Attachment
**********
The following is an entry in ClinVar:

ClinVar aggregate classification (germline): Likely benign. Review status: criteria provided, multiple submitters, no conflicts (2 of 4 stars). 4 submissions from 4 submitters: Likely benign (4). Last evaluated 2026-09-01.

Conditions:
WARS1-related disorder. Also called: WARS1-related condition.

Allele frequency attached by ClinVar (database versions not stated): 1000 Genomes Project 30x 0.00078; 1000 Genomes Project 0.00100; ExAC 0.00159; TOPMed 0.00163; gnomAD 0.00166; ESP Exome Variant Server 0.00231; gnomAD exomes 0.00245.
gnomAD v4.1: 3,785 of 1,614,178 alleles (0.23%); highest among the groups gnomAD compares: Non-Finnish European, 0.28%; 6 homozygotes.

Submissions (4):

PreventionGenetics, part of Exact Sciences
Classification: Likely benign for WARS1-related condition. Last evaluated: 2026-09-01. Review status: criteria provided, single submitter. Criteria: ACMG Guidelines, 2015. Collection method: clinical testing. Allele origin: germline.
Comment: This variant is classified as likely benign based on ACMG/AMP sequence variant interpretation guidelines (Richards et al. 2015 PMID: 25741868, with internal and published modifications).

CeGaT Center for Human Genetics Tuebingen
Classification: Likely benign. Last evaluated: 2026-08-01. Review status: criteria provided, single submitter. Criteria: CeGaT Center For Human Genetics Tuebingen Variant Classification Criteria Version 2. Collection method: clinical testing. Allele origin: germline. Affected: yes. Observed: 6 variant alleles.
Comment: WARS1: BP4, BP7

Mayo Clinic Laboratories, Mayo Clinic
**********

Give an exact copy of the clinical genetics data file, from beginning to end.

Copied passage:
The following is an entry in ClinVar:

ClinVar aggregate classification (germline): Likely benign. Review status: criteria provided, multiple submitters, no conflicts (2 of 4 stars). 4 submissions from 4 submitters: Likely benign (4). Last evaluated 2026-09-01.

Conditions:
WARS1-related disorder. Also called: WARS1-related condition.

Allele frequency attached by ClinVar (database versions not stated): 1000 Genomes Project 30x 0.00078; 1000 Genomes Project 0.00100; ExAC 0.00159; TOPMed 0.00163; gnomAD 0.00166; ESP Exome Variant Server 0.00231; gnomAD exomes 0.00245.
gnomAD v4.1: 3,785 of 1,614,178 alleles (0.23%); highest among the groups gnomAD compares: Non-Finnish European, 0.28%; 6 homozygotes.

Submissions (4):

PreventionGenetics, part of Exact Sciences
Classification: Likely benign for WARS1-related condition. Last evaluated: 2026-09-01. Review status: criteria provided, single submitter. Criteria: ACMG Guidelines, 2015. Collection method: clinical testing. Allele origin: germline.
Comment: This variant is classified as likely benign based on ACMG/AMP sequence variant interpretation guidelines (Richards et al. 2015 PMID: 25741868, with internal and published modifications).

CeGaT Center for Human Genetics Tuebingen
Classification: Likely benign. Last evaluated: 2026-08-01. Review status: criteria provided, single submitter. Criteria: CeGaT Center For Human Genetics Tuebingen Variant Classification Criteria Version 2. Collection method: clinical testing. Allele origin: germline. Affected: yes. Observed: 6 variant alleles.
Comment: WARS1: BP4, BP7

Mayo Clinic Laboratories, Mayo Clinic